Orlando Bass: Piano Modern Recital, Vol 2
This CD is hardly ‘modern’ (its repertoire goes back to 1909) and nor is it a ‘recital’ in the sense of a viable concert programme. But for lovers of rare piano music, it should certainly be enticing. The series of which it forms part showcases laureates from the Paris based Competition-Festival Modern Piano Repertoire, founded by the French-Ukrainian composer Dmitri Tchesnokov.
Here Franco-British harpsichordist-pianist-composer Orlando Bass explores the Prelude and Fugue genre and variants thereof. His useful accompanying essay explains the calculations and concepts behind his own music but unfortunately his piece fails to convey much individual personality. Similarly, complexity is not always at the service of artistic qualities in Michel Merlet’s Passacaille et Fugue, composed for the 1986 Marguerite Long competition, which receives its first recording here, as does Ukrainian Yuriy Shamo’s jazz-inflected Third Piano Sonata.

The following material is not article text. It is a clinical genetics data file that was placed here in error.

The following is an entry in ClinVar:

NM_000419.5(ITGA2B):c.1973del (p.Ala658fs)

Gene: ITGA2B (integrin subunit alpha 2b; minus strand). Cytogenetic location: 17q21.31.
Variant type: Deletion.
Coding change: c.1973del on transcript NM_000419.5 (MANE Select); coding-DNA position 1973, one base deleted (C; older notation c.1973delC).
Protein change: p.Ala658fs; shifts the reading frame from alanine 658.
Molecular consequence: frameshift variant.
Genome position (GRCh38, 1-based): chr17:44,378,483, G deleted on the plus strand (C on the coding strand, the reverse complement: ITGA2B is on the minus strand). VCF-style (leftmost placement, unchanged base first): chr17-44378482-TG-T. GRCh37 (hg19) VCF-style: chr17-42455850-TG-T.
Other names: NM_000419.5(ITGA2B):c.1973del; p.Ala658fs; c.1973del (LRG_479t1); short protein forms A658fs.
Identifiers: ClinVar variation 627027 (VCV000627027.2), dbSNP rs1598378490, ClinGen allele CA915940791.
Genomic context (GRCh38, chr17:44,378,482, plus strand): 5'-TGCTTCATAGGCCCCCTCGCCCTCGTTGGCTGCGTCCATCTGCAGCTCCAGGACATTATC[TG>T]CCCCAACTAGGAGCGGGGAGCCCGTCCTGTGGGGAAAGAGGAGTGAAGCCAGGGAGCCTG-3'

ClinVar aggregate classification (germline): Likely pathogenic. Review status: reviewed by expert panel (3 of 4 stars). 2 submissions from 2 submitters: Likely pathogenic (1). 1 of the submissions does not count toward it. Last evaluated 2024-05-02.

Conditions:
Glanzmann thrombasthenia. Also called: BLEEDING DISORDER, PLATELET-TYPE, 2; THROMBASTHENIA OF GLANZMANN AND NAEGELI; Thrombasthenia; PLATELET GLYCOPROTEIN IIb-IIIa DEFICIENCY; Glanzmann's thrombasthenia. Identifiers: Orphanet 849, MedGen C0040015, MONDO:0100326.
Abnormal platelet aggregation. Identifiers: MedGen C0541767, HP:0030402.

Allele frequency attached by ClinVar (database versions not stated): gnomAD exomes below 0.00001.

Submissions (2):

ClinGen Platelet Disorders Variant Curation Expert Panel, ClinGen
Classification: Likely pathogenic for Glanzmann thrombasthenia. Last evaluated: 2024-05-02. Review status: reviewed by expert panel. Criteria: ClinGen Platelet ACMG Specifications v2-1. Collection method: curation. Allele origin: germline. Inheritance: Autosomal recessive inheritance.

Taneyev’s Prelude and Fugue has far more character and Bass demonstrates fine control of long phrases in the languorous Prelude; but even here, as in Szymanowski’s sensuous Prelude and soul-searching Fugue, there is a lack of colour and tonal depth. A stern soundscape dominates in Amy Beach’s Lisztian Prelude and Fugue and in Dimitri Mitropoulos’s 1924 Passacaille, Intermezzo et Fugue, where Bass’s technical accomplishment is arguably heard to its best advantage. Schnittke’s 12-note rows get rather lost in the echoing environment of Paris’s Temple St Marcel (go to Boris Berman on Chandos for a more lucid account), and the excessive resonance, disturbed further by pedal and damper noise, makes the whole disc an uneasy listening experience.